During CES, the only piece of electronics with which I spent the most time, apart from my laptop and my camera, was a handheld Mattel Dungeons & Dragons Computer Fantasy Game . This decades-old device caught the attention of John Biggs and myself through a few glasses as we navigated his mysterious interface (eventually killing the dragon, thank you). These inexpensive handhelds, sold as impulse purchases in pharmacies and Toys & # 39; R Us (RIP), are the last thing to be collected and emulated entirely by MAME and Internet Archive.
At first, when I heard that, I was happy but not particularly impressed. These are great little devices – games that are mostly terrible, though terribly nostalgic – but how complicated can they be?
Oh, quite complicated, it turns out that …
Unlike a NES ROM, these little gadgets do not have their palettized graphics, their isolated logic, and so on. No, each of these things is a strange and unique little machine. They must be carefully dismantled and their logics slashed by experts.
On the one hand, the graphics are not numerically counted pixels. They are etched in the liquid crystal system, to be activated when a load passes through them. In other words, all the graphics are there on the same screen, arranged as puzzle pieces.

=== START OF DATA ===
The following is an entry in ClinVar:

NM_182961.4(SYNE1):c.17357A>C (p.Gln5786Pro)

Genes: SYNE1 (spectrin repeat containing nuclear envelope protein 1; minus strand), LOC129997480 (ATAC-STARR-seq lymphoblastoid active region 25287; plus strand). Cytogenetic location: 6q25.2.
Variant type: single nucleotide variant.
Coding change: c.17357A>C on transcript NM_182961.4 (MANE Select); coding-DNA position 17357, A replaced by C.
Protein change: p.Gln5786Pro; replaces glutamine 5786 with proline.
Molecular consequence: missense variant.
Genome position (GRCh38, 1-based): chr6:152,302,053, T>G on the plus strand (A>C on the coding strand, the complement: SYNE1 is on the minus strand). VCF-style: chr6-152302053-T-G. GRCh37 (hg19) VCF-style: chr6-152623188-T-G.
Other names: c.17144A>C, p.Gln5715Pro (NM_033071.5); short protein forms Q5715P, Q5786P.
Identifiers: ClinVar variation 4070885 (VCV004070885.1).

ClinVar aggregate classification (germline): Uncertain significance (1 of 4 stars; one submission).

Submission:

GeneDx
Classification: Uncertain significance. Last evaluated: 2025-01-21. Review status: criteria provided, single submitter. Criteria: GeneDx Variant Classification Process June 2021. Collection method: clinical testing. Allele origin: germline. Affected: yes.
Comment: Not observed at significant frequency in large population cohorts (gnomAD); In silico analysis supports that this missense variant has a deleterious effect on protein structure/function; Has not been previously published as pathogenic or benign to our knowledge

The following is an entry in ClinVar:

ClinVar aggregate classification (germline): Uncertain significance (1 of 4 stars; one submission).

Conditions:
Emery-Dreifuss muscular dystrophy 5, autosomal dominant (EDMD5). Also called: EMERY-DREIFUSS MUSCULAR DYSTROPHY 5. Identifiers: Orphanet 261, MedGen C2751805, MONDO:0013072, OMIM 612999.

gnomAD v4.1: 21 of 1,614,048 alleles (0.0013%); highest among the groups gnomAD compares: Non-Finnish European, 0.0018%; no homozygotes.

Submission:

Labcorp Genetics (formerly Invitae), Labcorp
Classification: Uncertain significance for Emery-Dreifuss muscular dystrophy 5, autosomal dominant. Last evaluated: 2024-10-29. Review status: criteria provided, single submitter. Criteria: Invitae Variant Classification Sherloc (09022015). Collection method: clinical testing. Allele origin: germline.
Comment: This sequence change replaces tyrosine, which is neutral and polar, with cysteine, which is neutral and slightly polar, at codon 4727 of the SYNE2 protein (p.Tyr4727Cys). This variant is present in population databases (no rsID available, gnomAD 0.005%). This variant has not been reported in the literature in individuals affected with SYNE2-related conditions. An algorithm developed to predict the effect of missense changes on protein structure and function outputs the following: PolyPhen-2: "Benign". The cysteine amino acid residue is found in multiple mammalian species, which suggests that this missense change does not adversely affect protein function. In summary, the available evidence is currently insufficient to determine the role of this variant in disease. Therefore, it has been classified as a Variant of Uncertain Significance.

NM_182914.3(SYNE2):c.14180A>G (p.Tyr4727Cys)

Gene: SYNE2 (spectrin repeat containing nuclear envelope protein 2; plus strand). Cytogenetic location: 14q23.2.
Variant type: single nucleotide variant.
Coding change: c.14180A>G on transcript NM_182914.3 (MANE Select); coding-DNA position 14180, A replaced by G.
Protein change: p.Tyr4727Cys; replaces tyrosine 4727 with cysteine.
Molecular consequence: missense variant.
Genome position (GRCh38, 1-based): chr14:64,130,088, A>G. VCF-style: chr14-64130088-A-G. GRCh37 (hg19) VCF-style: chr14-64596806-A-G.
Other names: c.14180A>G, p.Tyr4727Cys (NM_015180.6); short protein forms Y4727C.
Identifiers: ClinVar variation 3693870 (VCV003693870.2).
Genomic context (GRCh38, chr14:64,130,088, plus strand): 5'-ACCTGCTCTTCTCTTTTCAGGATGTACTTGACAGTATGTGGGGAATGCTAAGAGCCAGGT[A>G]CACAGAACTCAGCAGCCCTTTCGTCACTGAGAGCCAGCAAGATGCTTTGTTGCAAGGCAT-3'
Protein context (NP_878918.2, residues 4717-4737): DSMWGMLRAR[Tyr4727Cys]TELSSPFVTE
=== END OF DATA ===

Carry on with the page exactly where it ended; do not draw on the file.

You may remember Space Jam that looks like this:
But the LCD layer looks like this:
All that is wired in the electronic part, where the logic is to tell which pieces to illuminate and when.
I will not go into details – read the interesting article on the Internet Archive if you are curious. Basically, it was a ton of hard work by a group of dedicated people on the MAME crew. Incidentally, thank you to them and to all who have maintained this project for years and years.
The only thing missing is the interface – that is, the plastic. These things were excellent not because they were really good games, but because they cost $ 10 and your kid would stay busy for a few hours trip while he was beaten again and again by the first 3 enemies. Cheap plastic cases and flashy decorations are part of the fun.
Nobody wants to play this:
I would definitely make a bug on my mother for having me. In fact, I think I did it.
You can view game scores that teams have already scanned on the Handheld History page, and if you're in Emulatin mood, check out other gazillion systems you can play in the browser in Arcade Internet. Archive and Living Room Console.